April Fools’ joke gone wrong – mom arrested for faking being shot

April Fools’ joke gone wrong – mom arrested for faking being shot


  • Arnthia Willis, a 58-year-old mother, was arrested after pranking her daughter that she got shot.
  • Her daughter called for an emergency response but the responding authorities did not find any irregularity at their home.
  • Police lieutenant Ronald Hunt said that the incident can be considered a “swatting call.”

A mother from Wichita, Kansas was arrested after making an April Fools’ prank on her daughter. Emergency response officers had to be sent to their home following her SMS that she got shot.

According to Wichita Eagle, 58-year-old woman Arnthia Willis was arrested in the Wichita suburb of Derby on Thursday for an alleged unlawful request for emergency assistance. 

Speaking with the reporters on Thursday, police Lieutenant Ronald Hunt said that officers were alerted to a reported shooting about 8:30 in the morning at the city’s northeastern part.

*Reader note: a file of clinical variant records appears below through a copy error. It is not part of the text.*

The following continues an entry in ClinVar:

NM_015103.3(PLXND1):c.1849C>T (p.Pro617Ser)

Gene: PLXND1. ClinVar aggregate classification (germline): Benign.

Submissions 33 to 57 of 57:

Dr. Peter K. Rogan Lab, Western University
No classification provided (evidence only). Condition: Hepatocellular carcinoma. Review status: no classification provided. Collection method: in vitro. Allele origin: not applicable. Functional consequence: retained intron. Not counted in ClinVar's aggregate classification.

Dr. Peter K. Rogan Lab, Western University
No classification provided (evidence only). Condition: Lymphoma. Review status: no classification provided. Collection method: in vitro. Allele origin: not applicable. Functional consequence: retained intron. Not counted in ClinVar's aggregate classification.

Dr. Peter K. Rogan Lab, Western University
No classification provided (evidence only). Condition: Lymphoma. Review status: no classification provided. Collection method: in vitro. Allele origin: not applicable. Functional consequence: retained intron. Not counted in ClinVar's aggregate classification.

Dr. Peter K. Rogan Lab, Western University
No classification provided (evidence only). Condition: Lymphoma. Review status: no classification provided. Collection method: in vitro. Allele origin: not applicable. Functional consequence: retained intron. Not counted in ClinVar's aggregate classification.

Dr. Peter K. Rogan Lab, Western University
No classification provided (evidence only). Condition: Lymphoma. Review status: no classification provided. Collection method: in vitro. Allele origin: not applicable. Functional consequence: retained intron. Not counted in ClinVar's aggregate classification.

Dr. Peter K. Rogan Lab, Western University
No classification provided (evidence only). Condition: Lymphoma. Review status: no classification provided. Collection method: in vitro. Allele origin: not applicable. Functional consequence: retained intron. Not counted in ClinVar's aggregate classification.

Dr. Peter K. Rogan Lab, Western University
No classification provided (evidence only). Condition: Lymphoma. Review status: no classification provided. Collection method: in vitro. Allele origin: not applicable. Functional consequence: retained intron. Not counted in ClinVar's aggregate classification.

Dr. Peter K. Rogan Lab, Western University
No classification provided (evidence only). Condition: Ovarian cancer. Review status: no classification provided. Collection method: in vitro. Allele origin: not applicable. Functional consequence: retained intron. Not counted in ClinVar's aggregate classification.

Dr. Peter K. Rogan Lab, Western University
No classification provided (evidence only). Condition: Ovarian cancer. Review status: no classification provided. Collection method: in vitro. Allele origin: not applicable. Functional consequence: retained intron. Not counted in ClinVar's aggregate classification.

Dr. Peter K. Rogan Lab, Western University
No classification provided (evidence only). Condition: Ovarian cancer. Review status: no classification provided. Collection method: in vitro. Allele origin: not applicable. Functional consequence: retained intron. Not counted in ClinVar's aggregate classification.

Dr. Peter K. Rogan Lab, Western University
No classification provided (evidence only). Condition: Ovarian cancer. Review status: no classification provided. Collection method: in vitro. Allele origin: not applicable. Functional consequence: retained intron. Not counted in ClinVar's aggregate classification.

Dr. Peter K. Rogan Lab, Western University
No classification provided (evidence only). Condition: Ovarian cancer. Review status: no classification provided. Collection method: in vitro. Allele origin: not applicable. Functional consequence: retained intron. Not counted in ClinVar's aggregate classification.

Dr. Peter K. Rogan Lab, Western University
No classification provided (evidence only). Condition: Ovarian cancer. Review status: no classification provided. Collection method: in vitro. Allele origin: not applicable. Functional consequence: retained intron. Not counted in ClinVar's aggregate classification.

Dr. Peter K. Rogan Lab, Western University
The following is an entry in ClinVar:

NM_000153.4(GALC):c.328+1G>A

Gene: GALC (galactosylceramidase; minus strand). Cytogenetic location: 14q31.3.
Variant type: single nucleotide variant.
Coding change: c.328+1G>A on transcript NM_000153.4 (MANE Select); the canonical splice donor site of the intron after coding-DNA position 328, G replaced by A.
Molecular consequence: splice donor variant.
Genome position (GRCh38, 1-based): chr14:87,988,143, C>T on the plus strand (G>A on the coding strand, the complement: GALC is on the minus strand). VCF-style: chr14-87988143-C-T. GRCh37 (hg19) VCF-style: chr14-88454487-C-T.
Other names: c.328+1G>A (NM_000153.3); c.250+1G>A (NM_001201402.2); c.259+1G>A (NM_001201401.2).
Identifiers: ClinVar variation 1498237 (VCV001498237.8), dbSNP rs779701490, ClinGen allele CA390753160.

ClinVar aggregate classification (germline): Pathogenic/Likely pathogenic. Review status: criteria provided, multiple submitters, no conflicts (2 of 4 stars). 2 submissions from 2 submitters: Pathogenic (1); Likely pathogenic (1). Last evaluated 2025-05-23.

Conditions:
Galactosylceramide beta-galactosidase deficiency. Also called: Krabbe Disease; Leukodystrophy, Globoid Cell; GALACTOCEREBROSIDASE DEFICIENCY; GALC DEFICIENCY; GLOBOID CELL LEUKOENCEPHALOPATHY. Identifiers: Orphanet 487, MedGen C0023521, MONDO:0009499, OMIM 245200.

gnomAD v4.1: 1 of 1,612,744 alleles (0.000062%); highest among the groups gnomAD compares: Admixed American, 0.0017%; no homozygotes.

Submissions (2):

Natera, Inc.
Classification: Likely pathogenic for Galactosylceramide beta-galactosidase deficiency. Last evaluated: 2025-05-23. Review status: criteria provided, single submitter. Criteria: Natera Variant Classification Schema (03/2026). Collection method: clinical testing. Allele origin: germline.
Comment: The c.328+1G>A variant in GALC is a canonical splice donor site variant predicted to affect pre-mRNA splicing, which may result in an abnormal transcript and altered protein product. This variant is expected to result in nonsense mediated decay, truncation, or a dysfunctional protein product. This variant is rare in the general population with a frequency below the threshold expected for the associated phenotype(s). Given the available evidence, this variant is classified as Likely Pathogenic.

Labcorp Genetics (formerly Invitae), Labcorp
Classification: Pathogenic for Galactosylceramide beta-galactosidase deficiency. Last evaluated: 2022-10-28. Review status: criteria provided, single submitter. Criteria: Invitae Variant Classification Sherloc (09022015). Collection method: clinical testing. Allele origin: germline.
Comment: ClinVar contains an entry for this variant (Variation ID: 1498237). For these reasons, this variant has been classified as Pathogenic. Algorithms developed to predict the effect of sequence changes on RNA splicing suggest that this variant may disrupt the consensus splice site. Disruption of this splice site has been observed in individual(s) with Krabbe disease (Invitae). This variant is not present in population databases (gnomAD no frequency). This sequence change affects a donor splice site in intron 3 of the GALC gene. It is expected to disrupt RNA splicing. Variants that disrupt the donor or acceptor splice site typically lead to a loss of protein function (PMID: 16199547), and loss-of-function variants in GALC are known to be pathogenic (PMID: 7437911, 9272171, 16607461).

“Multiple police units, probably between 15 to 20 officers from the Wichita Police Department as well as fire department and EMS responded to the scene,” he said.

Since the cops were unable to make contact with anybody inside the residence, they destroyed the front door and searched the house, per the outlet. The house was empty, with no signs of any chaos.

Later on, authorities found out that Willis just made a joke on her daughter while she was working in her office. In a text she sent, she said that she got shot and then intentionally ended the conversation. 

Alarmed, Willis’ daughter called an emergency response so a team was deployed to their home to respond to the incident, per the ABC-affiliated KAKE TV station report.

“Through further investigation, we learned that this was an April Fools’ joke played on the daughter by the mother,” Hunt said.

“April Fools’ can be a good, funny little joke in some circumstances,” the lieutenant said, arguing that this kind of joke is uncalled for, especially when it would involve the police. “This is a situation that is very dangerous,” he continued.

The incident could be treated as a “swatting call.” In this particular instance, a caller would reach out to 911 and make a false emergency report that would cause a response team to go to the reported place of the incident. Those prank calls have resulted in wrongful arrests and even casualties.


Source: Newsweek

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